system = readdy.ReactionDiffusionSystem()

Each of the below listed reaction types can be registered in two ways:

  • Either with the generic reactions.add(...) method which accepts a descriptor string,
  • or by calling reactions.add_xxx(...), where xxx is to be replaced with one of conversion, decay, fusion, fission, or enzymatic.


In a conversion reaction, a particle of type $A$ will convert into type $B$ with the rate constant $\lambda$

Adding a conversion reaction to the system amounts to

system.reactions.add_conversion(name="conv", type_from="A", type_to="B", rate=0.1)

which is equivalent to

system.reactions.add("conv: A -> B", rate=0.1)


In a decay reaction, a particle of type $A$ will disappear with the rate constant $\lambda$

Example of adding a decay reaction to the system:

system.reactions.add_decay(name="decay of A", particle_type="A", rate=0.1)

which is equivalent to

system.reactions.add("decay of A: A ->", rate=0.1)


In a fusion reaction, a particle of type $A$ will associate with type $B$ to form a particle of type $C$. This will occur with the rate constant $\lambda$, if the particles $A$ and $B$ are closer than the reaction radius $R$ (educt_distance).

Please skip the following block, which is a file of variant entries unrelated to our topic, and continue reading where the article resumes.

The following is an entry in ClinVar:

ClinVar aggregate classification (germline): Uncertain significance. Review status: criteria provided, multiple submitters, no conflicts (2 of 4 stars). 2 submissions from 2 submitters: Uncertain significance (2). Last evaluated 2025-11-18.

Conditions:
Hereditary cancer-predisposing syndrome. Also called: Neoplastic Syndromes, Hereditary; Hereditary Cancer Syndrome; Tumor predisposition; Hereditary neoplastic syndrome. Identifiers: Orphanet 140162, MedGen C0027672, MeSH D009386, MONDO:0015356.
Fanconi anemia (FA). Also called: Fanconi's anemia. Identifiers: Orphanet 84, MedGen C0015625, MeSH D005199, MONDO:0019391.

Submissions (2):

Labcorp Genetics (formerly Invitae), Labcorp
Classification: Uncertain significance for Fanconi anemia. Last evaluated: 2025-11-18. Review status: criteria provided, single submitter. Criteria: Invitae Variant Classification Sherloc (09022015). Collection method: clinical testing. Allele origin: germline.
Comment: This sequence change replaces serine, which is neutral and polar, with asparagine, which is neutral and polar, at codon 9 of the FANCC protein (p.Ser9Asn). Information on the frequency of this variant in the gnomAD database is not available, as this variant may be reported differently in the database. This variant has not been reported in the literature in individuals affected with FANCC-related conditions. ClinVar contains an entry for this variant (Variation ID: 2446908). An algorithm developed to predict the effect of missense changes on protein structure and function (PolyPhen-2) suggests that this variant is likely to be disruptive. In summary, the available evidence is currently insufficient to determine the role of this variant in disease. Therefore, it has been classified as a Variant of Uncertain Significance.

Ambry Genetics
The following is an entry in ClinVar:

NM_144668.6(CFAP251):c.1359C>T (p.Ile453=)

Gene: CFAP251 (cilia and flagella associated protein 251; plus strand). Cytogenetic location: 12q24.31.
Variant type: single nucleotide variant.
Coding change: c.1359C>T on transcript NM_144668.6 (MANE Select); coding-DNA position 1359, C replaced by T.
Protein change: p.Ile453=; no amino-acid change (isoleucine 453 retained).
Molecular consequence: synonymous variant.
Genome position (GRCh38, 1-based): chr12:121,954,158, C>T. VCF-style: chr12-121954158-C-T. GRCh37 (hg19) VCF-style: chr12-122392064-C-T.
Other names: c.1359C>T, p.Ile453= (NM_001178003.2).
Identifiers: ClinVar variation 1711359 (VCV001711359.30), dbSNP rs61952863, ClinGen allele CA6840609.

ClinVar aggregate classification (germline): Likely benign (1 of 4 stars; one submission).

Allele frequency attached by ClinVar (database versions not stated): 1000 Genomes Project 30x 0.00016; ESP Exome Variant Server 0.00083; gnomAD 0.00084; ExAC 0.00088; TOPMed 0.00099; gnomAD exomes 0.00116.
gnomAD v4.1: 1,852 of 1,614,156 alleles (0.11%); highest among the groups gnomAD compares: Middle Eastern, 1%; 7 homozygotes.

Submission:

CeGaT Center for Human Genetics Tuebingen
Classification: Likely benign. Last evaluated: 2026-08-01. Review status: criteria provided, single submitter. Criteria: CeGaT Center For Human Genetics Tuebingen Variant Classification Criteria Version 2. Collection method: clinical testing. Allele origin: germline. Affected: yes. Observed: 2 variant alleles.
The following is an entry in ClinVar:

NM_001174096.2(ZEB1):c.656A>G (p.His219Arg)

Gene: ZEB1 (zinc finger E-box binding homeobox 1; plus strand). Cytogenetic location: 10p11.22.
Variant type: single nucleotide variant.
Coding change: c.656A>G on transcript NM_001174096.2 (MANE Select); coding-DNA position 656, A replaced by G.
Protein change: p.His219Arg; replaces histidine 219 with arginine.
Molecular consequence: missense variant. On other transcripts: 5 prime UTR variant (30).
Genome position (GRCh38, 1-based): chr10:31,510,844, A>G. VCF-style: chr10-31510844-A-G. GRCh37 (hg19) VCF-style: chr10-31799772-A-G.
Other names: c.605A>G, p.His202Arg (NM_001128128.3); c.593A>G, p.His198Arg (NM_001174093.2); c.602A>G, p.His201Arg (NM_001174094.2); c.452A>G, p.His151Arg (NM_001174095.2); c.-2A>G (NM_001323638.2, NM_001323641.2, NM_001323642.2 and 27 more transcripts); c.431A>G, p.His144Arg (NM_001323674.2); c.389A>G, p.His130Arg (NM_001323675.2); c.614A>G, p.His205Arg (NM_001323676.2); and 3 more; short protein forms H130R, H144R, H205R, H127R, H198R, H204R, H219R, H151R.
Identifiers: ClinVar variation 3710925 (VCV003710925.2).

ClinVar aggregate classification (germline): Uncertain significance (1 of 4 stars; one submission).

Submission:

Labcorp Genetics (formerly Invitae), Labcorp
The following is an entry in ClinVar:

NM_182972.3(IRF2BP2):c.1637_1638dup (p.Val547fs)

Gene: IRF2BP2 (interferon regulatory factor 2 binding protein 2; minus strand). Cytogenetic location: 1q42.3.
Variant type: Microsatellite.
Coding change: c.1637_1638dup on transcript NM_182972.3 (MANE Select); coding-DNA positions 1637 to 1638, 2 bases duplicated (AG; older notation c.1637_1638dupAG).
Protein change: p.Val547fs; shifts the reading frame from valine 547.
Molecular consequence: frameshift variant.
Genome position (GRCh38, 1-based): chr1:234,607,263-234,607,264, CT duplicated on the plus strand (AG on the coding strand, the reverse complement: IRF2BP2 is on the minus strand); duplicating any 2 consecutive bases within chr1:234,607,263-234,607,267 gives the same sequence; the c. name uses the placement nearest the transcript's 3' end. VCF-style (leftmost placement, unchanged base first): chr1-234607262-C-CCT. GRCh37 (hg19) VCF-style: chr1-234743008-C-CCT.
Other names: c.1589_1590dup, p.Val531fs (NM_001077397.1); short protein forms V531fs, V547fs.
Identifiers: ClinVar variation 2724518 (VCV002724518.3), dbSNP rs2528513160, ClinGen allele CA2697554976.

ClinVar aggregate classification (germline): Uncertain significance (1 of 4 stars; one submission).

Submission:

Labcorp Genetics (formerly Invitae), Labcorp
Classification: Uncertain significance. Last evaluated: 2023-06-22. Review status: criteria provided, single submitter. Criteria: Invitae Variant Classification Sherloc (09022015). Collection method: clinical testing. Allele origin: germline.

Example of adding a fusion reaction to the system:

system.reactions.add("fus: A +(2) B-> C", rate=0.1)

which is equivalent to

    name="fus", type_from1="A", type_from2="B", type_to="C", rate=0.1, educt_distance=2.


In a fission reaction, a particle of type $C$ will dissociate into two particles of type $B$ and $A$. This will occur with the rate constant $\lambda$. The two products will be placed at a distance smaller than the reaction radius $R$ (product_distance).

Add a fission reaction to the system

system.reactions.add("fis: C -> A +(2) B", rate=0.1)

which is equivalent to

    name="fis", type_from="C", type_to1="A", type_to2="B", rate=0.1, product_distance=2.


In an enzymatic reaction, a particle of type $A$ convert into type $B$ in the presence of a particle of type $C$. This will occur with the rate constant $\lambda$, if the particles $A$ and $C$ are closer than the reaction radius $R$ (educt_distance).

Add an enzymatic reaction to the system

system.reactions.add("enz: A +(2) C -> B + C", rate=0.1)

which is equivalent to

    name="enz", type_catalyst="C", type_from="A", type_to="B", rate=0.1, educt_distance=2.